There are many other winding techniques which can be used to provide inductive isolation between the input and output of such transformers which will present themselves to persons skilled in the art. One such possible winding technique is described below in which mutually coupled windings are utilised; slower droop rates are achieved in this way. For comparison purposes the analysis of the performance of the 3-stage voltage transformer in FIG. 5a is carried out. In this device the top stage now has two windings 51, 56 one of which 51 is mutually coupled to the winding 53 of the second stage. The voltage across the outer conductor of the third line 23 between ground at the input end of the third line 23 and its output voltage at the output end of the third line 23 is divided between the two windings 51, 52 such that the potential between the two windings 51, 52 is half the potential of the outer conductor at the output end of the third line 23. FIG. 5b shows an equivalent circuit of the output end of the transformer of FIG. 5a in which only the inductive routes to ground via the outer conductors of the wound lines 22, 23 are considered and are represented in FIG. 5b by inductors 54, 55. An equivalent circuit may be drawn in a similar way to that used to produce FIG. 3a although, in this case, there are effectively four coupled windings on one core and two on the other. Again analysis shows that the effect of the inductance of the coupled windings can be partly decoupled from the circuit to produce an equivalent inductance (Lx) which can be placed in parallel with the load. However in this case the inductance is found to be 9L/2 and consequently the output voltage of this transformer into a matched load when fed from a voltage step source of amplitude V is found to be: v ( t ) = 3 V exp - ( 1 3 Z o t L ) ( 3 )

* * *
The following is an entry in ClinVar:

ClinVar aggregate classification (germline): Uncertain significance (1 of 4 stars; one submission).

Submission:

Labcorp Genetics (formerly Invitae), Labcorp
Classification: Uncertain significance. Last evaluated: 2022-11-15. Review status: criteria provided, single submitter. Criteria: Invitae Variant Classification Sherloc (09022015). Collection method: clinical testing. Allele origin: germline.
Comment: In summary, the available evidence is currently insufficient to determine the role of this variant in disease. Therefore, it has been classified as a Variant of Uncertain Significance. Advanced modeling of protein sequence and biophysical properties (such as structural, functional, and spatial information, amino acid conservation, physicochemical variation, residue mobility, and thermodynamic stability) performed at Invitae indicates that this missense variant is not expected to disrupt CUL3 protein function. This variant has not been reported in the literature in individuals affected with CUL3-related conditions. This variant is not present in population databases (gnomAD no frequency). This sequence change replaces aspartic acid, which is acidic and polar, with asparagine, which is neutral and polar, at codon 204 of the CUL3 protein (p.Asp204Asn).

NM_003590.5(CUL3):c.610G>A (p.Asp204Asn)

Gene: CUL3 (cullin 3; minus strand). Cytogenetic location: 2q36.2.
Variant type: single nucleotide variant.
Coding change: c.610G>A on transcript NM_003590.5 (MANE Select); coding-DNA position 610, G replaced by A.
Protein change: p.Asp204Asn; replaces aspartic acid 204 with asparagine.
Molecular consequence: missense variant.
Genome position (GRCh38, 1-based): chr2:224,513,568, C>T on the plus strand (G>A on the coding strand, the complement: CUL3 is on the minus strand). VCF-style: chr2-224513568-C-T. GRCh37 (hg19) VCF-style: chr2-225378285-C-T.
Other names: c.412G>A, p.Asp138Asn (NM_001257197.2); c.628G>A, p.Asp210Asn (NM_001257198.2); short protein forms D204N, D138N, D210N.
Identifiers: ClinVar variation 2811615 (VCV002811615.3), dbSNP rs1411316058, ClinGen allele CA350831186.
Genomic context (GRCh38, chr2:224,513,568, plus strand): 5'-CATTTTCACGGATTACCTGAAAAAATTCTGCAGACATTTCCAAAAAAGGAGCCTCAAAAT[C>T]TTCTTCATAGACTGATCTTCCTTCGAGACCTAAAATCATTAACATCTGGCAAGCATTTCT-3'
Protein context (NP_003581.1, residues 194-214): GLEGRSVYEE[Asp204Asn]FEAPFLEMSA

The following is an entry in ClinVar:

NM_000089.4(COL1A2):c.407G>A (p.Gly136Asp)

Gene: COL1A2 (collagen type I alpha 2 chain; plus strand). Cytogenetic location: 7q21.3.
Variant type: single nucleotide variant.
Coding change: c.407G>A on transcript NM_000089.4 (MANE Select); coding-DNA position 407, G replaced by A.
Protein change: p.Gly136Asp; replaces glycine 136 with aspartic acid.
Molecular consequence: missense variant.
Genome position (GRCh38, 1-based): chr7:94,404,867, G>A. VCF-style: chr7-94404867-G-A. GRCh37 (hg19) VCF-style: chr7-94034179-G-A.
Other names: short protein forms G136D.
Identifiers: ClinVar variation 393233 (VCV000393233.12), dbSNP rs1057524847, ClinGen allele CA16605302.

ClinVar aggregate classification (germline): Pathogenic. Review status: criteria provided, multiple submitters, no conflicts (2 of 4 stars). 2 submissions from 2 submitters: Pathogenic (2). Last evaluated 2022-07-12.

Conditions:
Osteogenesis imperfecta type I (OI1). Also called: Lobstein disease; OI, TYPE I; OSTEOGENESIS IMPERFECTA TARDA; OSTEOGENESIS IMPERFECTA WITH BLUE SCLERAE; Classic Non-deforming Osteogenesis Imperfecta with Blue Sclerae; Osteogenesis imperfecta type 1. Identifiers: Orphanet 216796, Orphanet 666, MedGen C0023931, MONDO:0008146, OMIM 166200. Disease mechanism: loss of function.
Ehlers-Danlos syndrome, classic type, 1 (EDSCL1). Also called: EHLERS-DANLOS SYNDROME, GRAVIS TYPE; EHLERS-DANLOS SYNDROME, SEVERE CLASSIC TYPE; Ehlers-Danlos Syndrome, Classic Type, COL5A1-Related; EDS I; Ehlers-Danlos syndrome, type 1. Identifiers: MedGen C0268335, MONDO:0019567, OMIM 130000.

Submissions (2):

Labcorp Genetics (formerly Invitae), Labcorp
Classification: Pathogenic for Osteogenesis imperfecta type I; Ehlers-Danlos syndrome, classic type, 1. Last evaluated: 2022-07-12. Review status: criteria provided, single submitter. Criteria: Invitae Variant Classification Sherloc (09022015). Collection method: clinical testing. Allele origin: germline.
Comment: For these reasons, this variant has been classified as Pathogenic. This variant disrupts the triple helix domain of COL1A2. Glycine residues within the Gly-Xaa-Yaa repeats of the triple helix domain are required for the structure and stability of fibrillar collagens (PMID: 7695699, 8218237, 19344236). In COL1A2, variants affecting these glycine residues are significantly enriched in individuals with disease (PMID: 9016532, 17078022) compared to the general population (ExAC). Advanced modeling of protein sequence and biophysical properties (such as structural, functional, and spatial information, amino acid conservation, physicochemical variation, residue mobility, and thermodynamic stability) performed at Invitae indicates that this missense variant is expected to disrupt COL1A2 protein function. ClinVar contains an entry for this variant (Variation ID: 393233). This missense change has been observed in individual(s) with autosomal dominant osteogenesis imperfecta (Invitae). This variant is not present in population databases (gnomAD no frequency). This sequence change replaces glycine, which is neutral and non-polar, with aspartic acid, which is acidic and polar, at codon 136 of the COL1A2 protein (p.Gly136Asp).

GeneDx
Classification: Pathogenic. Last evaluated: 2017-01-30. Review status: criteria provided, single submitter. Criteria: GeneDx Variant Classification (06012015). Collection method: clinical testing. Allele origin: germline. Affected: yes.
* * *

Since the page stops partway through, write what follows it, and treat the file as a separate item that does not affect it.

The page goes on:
which clearly has a slower droop rate than the 3-stage transformer analysed previously. Furthermore consideration of the distribution of potential throughout the transformer structure as indicated in FIG. 5a together with detailed mesh analysis of the equivalent circuit, suggests again that it is necessary to consider only the effective inductive paths to ground through the outer conductors of the transmission lines. Thus the inductive path to ground, in this transformer, consists solely of 2 inductors 54, 55 connected in series as shown in FIG. 5b. Reflection of these inductors to the primary circuit, as before, then results in a very simple equivalent circuit which makes analysis of the pulse rise-time and pulse droop rate response of the transformer a very simple task. This winding technique can be extended in an n-stage device by winding all but the bottom line on one core, winding all but the bottom two lines on the next core and so on until the top line is wound alone on the last core. The equivalent circuit which results from such a winding technique gives rise to the general form for an n-stage transformer shown in FIG. 5c in which the input voltage supply 56 is connected in series with the reflected total impedance of the lines 57′ which is equal in magnitude to the characteristic impedance of a single line Zo divided by the number of stages of the transformer n. Also, connected in series with the input voltage supply 56 and the reflected total impedance of the lines 57′ in FIG. 5c, is the reflected load 58′ which is equal in magnitude to the impedance of the load divided by n2. Where the load is a matched load it will have an impedance of nZo and thus the reflected load 58′ will have an impedance of Zo/n. Finally, the total reflected effective inductance 59′ of the windings of the transformer is connected in series with the voltage supply 56 and the reflected total impedance of the lines 57′ and in parallel with the reflected load 58′. The magnitude of the reflected effective inductance 59′ which results from such a winding technique is the inductance of a single coil, L, divided by n−1, where n is the number of stages of the transformer. The general expression for the output voltage across a matched load for an n-stage transformer of this type is: v ( t ) = nV exp - ( ( n - 1 ) 2 n Z o t L ) ( 4 )